Bil’s rating (out of 5): BBB.
Japan, 2005. Monkey Town Productions. Screenplay by Masahiro Kobayashi. Cinematography by Koichi Saito. Produced by Masahiro Kobayashi, Naoko Okamura. Music by Masahiro Kobayashi. Film Editing by Naoki Kaneko. Cannes Film Festival 2005.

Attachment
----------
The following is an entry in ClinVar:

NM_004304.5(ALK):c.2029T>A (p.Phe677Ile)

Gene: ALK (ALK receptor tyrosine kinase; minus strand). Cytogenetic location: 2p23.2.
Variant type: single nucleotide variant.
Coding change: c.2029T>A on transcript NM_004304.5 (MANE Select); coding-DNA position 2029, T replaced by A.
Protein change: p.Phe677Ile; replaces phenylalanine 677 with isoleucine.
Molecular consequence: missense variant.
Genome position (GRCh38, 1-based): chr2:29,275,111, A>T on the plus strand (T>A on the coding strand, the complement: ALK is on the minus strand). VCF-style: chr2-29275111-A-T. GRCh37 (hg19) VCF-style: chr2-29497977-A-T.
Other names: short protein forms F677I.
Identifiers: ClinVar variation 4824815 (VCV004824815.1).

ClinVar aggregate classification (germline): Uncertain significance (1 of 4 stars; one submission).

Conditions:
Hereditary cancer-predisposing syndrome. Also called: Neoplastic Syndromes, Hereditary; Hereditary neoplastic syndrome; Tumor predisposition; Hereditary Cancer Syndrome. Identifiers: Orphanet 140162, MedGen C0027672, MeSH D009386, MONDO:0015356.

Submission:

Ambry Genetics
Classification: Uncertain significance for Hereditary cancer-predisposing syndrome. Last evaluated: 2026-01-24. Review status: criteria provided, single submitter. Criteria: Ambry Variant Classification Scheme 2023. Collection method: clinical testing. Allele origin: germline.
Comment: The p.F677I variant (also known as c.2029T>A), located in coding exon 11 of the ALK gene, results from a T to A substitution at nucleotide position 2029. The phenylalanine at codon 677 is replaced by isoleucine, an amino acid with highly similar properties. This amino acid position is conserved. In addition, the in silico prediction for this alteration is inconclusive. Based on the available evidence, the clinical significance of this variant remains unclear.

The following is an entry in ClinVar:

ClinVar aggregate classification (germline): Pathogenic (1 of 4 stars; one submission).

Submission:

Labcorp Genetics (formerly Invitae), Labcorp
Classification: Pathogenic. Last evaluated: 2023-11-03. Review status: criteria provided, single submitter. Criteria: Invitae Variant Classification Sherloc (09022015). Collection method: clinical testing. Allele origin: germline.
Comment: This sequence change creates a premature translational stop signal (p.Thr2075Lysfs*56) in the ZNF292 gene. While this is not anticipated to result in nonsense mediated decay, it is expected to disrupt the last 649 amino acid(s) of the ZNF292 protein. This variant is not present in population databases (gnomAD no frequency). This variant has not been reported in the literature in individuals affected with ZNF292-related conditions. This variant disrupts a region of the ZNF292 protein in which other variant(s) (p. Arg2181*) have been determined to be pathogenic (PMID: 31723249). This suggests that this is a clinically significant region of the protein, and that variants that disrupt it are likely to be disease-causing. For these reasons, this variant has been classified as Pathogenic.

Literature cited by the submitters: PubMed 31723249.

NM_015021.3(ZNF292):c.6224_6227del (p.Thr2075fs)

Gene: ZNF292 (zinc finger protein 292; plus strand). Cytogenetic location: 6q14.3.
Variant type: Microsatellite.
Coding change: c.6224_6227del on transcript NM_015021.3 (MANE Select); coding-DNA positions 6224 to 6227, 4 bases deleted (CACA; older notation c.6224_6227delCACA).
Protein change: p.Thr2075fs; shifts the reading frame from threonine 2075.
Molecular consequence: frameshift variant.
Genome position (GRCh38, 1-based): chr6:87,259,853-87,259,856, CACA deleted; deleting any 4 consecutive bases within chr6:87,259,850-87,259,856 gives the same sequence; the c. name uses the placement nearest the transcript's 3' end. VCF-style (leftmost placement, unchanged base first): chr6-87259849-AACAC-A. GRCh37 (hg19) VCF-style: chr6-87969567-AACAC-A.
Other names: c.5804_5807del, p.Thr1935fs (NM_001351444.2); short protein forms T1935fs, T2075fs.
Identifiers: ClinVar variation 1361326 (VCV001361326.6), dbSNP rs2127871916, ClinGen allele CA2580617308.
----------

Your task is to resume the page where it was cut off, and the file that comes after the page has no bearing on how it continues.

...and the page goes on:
It’s a pretty surreal society you’re living in when your peers punish you for being a survivor. After volunteering in Iraq and surviving being taken as a hostage, Yuko comes back to Japan only to find out that she has brought shame, not honour, to her fellow citizens. She is shunned by all, fired from her job, treated with threatening phone calls all day, and has to suffer the embarrassment of putting her family in a difficult situation when her father is also let go from his place of employment. She herself is proud of the work she did overseas; where she feels like just another person back home, in Iraq she felt special and needed. This terribly grim drama lacks for depth, but it is intelligent, well acted, and painfully realistic. We never get close enough to the characters, however, for it to hit us in a particularly emotional spot. Director Masahiro Kobayashi tells a very damning story about his culture but doesn’t give a thorough enough examination of what motivates this kind of treatment of someone who should be thought of as a hero; as a result the film leaves you wanting more.